Technology has gone so far these days, making the world a smaller place. Along with the advances in technology, one team is working hard on research and technology for man’s best friend. In this modern and fast-paced world, this company aims to achieve a dog-human communication where technology would allow dogs to speak in ways that people could understand.

The FIDO Project at Georgia Institute of technology is currently working on nose-activated vests and touchscreens that can be used by our furry friends to summon help for their handlers and so much more. The vest is one of the many emerging technologies that some universities are currently developing that could change the way working dogs and probably even pet dogs can communicate with people forever. People can now imagine a technology where the dog is the sensor, states Melody Jackson, FIDO Project director.

Jackson, who has a doctorate in computer science, is leading a team of scientists at Georgia Tech with the primary objective of enabling interactions for working dogs. A Project called FIDO targets to allow handlers soon to understand their dogs and dogs to communicate with them. The technology is currently being developed by the Jackson laboratory.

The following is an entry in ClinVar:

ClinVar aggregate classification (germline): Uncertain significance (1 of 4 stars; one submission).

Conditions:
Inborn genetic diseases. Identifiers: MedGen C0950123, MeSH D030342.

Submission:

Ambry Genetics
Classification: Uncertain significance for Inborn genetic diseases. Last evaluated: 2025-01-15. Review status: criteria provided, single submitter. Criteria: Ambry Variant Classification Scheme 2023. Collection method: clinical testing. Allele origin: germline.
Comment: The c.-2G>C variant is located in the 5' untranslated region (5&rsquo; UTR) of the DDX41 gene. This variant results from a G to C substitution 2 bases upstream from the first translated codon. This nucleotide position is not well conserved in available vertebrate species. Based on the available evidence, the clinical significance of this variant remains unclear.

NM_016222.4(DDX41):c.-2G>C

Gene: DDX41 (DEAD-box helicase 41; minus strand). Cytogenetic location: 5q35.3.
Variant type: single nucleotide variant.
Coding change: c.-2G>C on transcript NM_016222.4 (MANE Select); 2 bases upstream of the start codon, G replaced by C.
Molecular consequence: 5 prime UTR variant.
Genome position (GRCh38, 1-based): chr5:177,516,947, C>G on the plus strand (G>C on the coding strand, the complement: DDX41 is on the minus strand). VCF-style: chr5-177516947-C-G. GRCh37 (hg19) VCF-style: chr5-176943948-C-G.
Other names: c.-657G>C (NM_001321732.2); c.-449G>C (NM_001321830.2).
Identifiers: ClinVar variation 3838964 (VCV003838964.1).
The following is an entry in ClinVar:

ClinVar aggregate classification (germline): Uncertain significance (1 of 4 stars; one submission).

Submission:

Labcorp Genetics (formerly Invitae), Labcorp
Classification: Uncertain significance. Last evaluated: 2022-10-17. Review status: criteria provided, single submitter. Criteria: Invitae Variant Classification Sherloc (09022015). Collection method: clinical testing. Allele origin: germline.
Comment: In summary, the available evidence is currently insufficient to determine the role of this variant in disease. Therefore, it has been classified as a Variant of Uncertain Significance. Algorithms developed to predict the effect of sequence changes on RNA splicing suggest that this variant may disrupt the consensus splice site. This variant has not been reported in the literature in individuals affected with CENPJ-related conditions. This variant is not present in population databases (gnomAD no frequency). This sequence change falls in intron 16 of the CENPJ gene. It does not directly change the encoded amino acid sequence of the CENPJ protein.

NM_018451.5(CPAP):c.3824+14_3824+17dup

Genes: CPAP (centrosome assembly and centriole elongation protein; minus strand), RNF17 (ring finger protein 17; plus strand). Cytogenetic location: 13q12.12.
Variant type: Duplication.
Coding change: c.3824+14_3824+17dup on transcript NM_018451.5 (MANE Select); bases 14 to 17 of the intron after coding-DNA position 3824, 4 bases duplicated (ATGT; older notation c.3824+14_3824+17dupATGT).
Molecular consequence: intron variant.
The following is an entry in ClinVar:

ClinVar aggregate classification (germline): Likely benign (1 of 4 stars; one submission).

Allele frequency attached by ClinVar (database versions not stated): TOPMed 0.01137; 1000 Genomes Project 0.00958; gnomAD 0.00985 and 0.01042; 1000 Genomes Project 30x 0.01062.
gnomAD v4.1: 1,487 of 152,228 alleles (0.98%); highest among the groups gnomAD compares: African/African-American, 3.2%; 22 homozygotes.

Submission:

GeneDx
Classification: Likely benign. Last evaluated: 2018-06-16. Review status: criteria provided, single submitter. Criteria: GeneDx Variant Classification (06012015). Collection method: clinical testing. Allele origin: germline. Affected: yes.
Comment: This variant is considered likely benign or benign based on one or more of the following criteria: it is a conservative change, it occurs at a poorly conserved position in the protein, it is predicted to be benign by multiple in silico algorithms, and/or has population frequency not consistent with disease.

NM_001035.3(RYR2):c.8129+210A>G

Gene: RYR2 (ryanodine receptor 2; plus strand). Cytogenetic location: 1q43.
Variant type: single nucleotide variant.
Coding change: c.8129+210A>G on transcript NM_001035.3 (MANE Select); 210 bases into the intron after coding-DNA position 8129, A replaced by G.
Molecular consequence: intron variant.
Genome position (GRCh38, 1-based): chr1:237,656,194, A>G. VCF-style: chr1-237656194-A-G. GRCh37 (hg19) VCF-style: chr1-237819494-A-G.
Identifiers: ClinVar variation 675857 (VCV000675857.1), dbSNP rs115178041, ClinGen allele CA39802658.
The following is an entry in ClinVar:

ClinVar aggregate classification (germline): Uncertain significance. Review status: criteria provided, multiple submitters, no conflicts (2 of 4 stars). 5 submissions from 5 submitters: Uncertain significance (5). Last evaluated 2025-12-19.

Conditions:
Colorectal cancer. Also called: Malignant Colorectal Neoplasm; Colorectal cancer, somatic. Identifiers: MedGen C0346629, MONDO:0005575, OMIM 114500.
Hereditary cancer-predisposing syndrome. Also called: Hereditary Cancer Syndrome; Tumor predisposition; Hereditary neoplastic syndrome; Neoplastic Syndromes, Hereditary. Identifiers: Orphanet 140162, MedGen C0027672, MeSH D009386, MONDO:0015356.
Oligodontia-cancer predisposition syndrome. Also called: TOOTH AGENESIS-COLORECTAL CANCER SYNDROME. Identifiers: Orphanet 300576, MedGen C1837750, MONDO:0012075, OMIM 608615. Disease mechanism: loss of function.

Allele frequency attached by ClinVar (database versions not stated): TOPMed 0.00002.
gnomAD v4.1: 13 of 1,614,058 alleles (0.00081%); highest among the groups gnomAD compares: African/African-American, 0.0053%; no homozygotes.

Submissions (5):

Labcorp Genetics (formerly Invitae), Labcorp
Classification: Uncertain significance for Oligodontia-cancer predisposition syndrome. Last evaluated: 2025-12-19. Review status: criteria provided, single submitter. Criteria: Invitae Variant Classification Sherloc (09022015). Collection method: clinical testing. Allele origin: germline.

working-dog-1781147_640 Dog Photo: Pixabay

The research includes testing wearable devices for our furry friends, an in-home dog-friendly touchscreen panel, and a way to interpret what is being conveyed by a dog’s variety of barks. The results from these pieces of research could pave a way to a world of potentials for the way dogs and humans interact. To see whether the dogs could trigger wearables, the dogs in one of the research of the FIDO project were trained to utilize basic interfaces connected to their vests that necessitate a tug, bite, or poke using their nose.

The interface activates the simple Arduino circuit boards loaded with an SD card to record and monitor the dog’s interaction with the device. In one study, 11 different dogs with different breeds, backgrounds, and levels of training were used in testing various interfaces. The tests show a surprising result; that is, a wide range of dog breeds can be quickly trained to utilize the interfaces which they have never seen before.

So far, no one has commercialized any products building on this particular research. But, Jackson’s team and the FIDO Project has been coordinating with the police, military, and one private company, all of whom are deeply interested in developing products and technology based on the findings of the project.